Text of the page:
Geoff's e-jet

Feb. 20, 1999


At the Feb. 20, 1999 EV1 Club meeting, Geoff Sommer unveiled a surprise EV1 "accessory" project he'd been working on. This is a trunk-mounted, twin jet engine subsystem (for model planes) meant to assist the EV1 when cruising on the freeway, creating a unique kind of hybrid vehicle. Here's his tour of his "e-jet" car for those who missed the meeting...

I prop the trunk lid open (rather than buy a new lid & cut holes in it) mostly because of the no-modification clause of the lease. Disadvantages include higher drag and the fear that one day I'll forget to open the trunk before firing up!! Benefits of the propped-open trunk include less concern about foreign object damage ("bug strikes") to the engines, and less worry about people vandalizing the exhaust nozzles when parked. And I didn't have to worry about fabricating inlets.

Here you can see the engines inside the stainless steel shrouds. The shrouds serve primarily as insulators, but may also actually entrain cold air in an ejector/jet pump role (although not optimized for that). The high temperatures are localized to the jet core - nothing on the car gets even warm.

Forward of the jets are the two fuel cells - 23 gallons total of kerosene/jet-A/diesel. Note the convenience charger is still in the car - this was a point of pride for me! Everything can come out of the car rapidly, with no sign that the car was ever a hybrid. Not a single hole drilled anywhere.

The control panel is press-fit into the space formerly occupied by the cupholder. The LCD displays came with the engines, and show rpm, exhaust gas temperature, and system status. Below is an overtemperature warning light. Switches (left to right) read ARM, BOOST, RUN, RUN, BOOST, AIR. The system uses four fuel pumps: 2 boost-primers, and 2 for thrust control. AIR is wired to a 210 cfm auxiliary fan that I use to evacuate vapors after static tests - not necessary on the road.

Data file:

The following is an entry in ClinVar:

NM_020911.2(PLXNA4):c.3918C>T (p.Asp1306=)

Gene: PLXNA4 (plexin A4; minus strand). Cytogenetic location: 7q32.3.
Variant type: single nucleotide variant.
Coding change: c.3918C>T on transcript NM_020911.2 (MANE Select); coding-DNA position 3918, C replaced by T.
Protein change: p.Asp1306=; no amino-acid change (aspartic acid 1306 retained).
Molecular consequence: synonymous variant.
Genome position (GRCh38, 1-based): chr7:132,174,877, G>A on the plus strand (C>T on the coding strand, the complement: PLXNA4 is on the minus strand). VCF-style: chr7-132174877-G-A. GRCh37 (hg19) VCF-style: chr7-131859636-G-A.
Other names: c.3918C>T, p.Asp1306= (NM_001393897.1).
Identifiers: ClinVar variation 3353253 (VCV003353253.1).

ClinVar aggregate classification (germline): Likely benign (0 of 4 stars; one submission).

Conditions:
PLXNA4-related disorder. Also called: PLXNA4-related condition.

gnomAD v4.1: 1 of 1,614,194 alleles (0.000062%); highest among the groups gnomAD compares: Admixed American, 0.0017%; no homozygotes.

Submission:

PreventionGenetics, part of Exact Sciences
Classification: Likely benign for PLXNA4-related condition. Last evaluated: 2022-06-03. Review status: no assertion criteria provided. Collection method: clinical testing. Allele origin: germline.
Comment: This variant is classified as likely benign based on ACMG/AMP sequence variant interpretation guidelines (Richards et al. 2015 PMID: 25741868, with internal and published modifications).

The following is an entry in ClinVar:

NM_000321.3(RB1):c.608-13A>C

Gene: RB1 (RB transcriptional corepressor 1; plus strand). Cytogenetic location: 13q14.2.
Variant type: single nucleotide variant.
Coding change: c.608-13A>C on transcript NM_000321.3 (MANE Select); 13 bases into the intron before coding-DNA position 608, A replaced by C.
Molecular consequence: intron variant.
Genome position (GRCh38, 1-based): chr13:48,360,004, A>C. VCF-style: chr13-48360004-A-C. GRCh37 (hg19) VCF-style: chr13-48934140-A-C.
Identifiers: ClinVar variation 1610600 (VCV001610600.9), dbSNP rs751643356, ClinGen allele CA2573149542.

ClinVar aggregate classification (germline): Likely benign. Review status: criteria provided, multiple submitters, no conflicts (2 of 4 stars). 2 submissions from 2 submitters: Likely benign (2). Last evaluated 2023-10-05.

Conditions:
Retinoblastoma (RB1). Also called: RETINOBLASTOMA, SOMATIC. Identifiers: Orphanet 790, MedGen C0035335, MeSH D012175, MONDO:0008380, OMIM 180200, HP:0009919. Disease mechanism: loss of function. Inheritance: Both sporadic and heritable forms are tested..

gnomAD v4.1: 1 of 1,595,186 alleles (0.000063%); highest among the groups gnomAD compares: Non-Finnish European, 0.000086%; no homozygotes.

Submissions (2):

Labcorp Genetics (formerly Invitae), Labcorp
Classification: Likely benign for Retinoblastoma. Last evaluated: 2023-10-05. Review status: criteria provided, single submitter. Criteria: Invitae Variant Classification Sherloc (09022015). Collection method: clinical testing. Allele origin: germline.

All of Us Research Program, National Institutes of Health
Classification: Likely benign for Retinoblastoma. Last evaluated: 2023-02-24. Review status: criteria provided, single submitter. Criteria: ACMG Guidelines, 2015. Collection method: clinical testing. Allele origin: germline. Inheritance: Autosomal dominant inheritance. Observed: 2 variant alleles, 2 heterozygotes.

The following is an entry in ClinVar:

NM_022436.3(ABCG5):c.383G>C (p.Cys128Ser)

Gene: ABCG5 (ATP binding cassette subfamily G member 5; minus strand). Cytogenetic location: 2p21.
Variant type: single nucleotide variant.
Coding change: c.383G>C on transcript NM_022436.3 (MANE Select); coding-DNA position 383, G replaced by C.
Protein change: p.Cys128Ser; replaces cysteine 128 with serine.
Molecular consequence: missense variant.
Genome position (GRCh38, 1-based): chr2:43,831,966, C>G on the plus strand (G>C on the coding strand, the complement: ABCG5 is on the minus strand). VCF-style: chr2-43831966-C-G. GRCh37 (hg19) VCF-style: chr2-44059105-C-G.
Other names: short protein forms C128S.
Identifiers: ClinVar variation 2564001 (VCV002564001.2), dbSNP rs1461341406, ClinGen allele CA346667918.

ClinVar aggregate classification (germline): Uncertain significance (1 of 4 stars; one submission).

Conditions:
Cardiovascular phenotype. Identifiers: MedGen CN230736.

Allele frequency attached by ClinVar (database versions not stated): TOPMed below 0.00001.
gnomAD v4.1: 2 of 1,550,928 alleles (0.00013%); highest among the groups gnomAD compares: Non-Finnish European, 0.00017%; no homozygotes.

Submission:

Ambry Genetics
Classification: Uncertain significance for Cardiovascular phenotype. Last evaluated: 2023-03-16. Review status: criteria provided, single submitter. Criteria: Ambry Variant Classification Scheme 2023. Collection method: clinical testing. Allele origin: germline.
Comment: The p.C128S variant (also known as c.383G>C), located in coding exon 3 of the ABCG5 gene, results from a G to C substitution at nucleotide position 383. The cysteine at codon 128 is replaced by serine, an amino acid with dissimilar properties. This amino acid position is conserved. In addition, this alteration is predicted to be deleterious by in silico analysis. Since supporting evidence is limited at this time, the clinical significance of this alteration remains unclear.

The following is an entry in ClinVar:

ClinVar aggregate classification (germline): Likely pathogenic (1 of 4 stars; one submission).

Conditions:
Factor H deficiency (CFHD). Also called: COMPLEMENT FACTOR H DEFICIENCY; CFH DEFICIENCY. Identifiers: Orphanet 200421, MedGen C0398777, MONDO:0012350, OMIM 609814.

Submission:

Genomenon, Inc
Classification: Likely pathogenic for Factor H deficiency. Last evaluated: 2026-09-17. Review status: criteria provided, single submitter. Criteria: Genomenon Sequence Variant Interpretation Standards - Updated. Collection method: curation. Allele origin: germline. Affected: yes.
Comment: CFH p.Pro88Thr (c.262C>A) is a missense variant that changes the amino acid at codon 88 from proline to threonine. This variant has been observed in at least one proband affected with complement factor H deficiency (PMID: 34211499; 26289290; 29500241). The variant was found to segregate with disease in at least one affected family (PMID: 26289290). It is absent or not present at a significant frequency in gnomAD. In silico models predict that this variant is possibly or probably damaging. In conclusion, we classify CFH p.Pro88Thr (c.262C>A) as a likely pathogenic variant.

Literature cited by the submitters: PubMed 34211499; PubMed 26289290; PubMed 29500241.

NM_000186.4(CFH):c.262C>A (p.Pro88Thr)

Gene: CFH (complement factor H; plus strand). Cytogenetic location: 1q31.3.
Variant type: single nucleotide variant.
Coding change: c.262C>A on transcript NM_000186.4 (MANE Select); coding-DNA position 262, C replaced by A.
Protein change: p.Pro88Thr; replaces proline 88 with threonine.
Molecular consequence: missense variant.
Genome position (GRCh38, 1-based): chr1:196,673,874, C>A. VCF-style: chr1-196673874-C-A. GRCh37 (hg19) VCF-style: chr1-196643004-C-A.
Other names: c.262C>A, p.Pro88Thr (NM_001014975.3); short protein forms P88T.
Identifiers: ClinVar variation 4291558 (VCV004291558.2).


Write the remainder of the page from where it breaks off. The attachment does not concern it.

This shows the behind-the-seat air supply. The engines need compressed air for starting and auto-cooldown. Ideally, I would use a 12V, 240 W blower to provide air - but I couldn't find one. Note the Loren Neilsen-designed storage box: largest one in the EV1 fleet! Beautiful piece of woodwork.

The engines provide 85 lb of thrust, enough to cruise at 67 mph on the level if my calculations are right. Mileage should be about 4 mpg, which gives a range of about 90 miles/tankful. Before you recoil in horror, that's actually incredibly good for a jet-powered car, and is only made possible by the EV1's efficiency. Anyway, I'm not advocating this for the masses - if I had my druthers, I'd use a small, non-recuperated turbogenerator, which could be quiet, clean, and get about 15 mpg instead: with a deadweight penalty of maybe 20 lbs with no fuel. Which is the OPPOSITE DIRECTION from that taken by automakers currently working on hybrids. Their hybrid approach cripples the EV. Mine doesn't.

For more info on the engines themselves, see


Photos provided by Marc Zorn and Dave & Jean Kodama

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